Homeowners who have failed to take advantage of pandemic-related mortgage assistance may be at risk of losing their properties. A little more than a million owners nationwide are at least 30 days past due on their monthly payments and haven’t entered a forbearance program or engaged their lender about some other financial solution, according to an analysis from Black Knight, a mortgage data firm.
About 680,000 of those homeowners have federally guaranteed mortgages and are eligible for a forbearance program to put their monthly payments on hold for up to a year without facing a penalty. (They would have to pay back the funds at a later date.) Many lenders also are offering such help to borrowers who don’t have a federally guaranteed mortgage. But borrowers must initiate outreach for the help, for which they aren’t required to prove hardship under federal rules.
Homeowners may not be reaching out to lenders because they’re confused, surveys show. More than half of borrowers surveyed by the National Housing Resource Center in July say they were not aware of the forbearance program or didn’t know how it works. Of consumers confused about their options, nearly 70% say they fear being required to make a large lump-sum payment at the end of their forbearance period—which isn’t true. “Some borrowers are falling through the cracks that we’re not picking up,” Lisa Rice, president and CEO of the National Fair Housing Alliance, told The Wall Street Journal. “It’s just a really sad series of events.”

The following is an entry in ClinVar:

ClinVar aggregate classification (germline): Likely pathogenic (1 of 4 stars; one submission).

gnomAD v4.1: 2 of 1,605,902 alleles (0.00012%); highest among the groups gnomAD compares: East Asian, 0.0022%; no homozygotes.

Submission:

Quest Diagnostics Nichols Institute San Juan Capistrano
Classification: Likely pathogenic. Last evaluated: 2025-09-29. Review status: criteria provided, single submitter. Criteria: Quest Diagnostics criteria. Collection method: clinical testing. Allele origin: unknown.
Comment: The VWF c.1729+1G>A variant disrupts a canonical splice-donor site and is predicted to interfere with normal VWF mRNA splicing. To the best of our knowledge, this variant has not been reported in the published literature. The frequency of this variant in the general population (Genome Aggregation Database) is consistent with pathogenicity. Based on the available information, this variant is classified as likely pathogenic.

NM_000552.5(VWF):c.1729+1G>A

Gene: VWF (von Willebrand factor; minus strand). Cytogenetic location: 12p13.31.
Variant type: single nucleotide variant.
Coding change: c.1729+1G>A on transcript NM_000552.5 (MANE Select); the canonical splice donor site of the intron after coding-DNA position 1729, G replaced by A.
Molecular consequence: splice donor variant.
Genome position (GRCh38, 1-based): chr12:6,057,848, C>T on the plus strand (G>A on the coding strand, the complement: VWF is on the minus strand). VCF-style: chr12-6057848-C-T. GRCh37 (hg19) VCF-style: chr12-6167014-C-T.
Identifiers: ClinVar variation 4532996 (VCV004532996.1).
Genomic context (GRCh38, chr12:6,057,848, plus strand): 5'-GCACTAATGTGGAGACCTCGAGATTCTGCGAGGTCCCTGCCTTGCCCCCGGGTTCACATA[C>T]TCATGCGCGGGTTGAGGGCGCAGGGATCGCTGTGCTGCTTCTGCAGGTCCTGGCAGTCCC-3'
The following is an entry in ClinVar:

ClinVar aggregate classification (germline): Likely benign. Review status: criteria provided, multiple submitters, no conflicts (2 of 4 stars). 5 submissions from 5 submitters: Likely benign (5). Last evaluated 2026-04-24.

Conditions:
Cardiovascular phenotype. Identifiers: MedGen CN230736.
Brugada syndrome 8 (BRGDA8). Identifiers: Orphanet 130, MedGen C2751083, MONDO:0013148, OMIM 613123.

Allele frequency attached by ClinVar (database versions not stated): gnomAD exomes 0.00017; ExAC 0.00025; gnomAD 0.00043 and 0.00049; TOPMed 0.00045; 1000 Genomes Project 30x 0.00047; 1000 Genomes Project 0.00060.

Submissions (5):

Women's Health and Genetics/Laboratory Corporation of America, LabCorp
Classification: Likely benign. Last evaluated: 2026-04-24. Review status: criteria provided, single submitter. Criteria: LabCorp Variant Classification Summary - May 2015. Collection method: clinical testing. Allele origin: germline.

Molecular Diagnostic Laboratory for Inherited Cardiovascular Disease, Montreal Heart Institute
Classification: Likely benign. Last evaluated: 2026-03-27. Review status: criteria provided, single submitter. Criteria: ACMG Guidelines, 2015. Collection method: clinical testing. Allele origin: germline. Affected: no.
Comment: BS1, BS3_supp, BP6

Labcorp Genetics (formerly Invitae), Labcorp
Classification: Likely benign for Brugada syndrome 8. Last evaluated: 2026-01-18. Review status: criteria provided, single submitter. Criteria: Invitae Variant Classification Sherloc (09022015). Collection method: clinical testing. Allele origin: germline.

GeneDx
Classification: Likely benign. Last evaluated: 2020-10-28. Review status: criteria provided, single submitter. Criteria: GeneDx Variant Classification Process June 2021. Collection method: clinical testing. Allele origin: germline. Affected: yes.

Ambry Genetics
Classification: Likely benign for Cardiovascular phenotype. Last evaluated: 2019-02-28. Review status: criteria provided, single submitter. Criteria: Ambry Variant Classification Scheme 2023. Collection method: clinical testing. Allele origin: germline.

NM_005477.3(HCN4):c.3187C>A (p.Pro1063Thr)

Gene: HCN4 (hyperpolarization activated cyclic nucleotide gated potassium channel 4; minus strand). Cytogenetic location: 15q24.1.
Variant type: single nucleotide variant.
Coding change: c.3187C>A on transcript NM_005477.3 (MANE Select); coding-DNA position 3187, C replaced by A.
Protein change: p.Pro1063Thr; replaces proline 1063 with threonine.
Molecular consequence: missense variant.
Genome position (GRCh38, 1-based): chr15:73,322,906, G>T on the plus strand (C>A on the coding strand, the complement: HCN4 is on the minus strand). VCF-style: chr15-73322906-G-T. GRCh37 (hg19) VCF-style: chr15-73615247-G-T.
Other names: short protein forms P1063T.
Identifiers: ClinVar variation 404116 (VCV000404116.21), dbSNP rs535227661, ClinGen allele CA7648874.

Further, housing groups warn that the number of homeowners with past-due mortgage payments could swell even more as people who are currently in forbearance reach the end of their program terms in October. Those homeowners will need to request an extension from their lender if they need more time. “Borrowers who are eligible to be in forbearance will preserve their options to avoid foreclosure versus those who became delinquent and have accumulated penalties and interest in a march toward foreclosure,” Faith Schwartz, president of advisory firm Housing Finance Strategies, told the Journal.